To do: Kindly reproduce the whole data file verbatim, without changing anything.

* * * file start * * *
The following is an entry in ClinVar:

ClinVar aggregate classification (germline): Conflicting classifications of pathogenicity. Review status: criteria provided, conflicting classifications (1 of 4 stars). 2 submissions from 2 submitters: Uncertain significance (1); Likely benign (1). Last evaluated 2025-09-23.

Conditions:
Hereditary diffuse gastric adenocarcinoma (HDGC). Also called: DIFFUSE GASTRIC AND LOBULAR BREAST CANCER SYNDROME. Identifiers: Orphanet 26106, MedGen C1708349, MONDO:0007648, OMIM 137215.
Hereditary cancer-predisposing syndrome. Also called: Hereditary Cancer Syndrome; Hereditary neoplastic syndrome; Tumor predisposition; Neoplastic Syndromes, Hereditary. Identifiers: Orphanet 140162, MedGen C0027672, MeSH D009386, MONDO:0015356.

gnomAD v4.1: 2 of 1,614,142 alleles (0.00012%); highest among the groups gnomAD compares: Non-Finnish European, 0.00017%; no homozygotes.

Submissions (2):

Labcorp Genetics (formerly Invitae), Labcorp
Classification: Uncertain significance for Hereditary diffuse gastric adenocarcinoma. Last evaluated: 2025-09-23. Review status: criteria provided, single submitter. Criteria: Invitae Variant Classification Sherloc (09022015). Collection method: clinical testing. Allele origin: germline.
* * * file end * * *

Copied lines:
The following is an entry in ClinVar:

ClinVar aggregate classification (germline): Conflicting classifications of pathogenicity. Review status: criteria provided, conflicting classifications (1 of 4 stars). 2 submissions from 2 submitters: Uncertain significance (1); Likely benign (1). Last evaluated 2025-09-23.

Conditions:
Hereditary diffuse gastric adenocarcinoma (HDGC). Also called: DIFFUSE GASTRIC AND LOBULAR BREAST CANCER SYNDROME. Identifiers: Orphanet 26106, MedGen C1708349, MONDO:0007648, OMIM 137215.
Hereditary cancer-predisposing syndrome. Also called: Hereditary Cancer Syndrome; Hereditary neoplastic syndrome; Tumor predisposition; Neoplastic Syndromes, Hereditary. Identifiers: Orphanet 140162, MedGen C0027672, MeSH D009386, MONDO:0015356.

gnomAD v4.1: 2 of 1,614,142 alleles (0.00012%); highest among the groups gnomAD compares: Non-Finnish European, 0.00017%; no homozygotes.

Submissions (2):

Labcorp Genetics (formerly Invitae), Labcorp
Classification: Uncertain significance for Hereditary diffuse gastric adenocarcinoma. Last evaluated: 2025-09-23. Review status: criteria provided, single submitter. Criteria: Invitae Variant Classification Sherloc (09022015). Collection method: clinical testing. Allele origin: germline.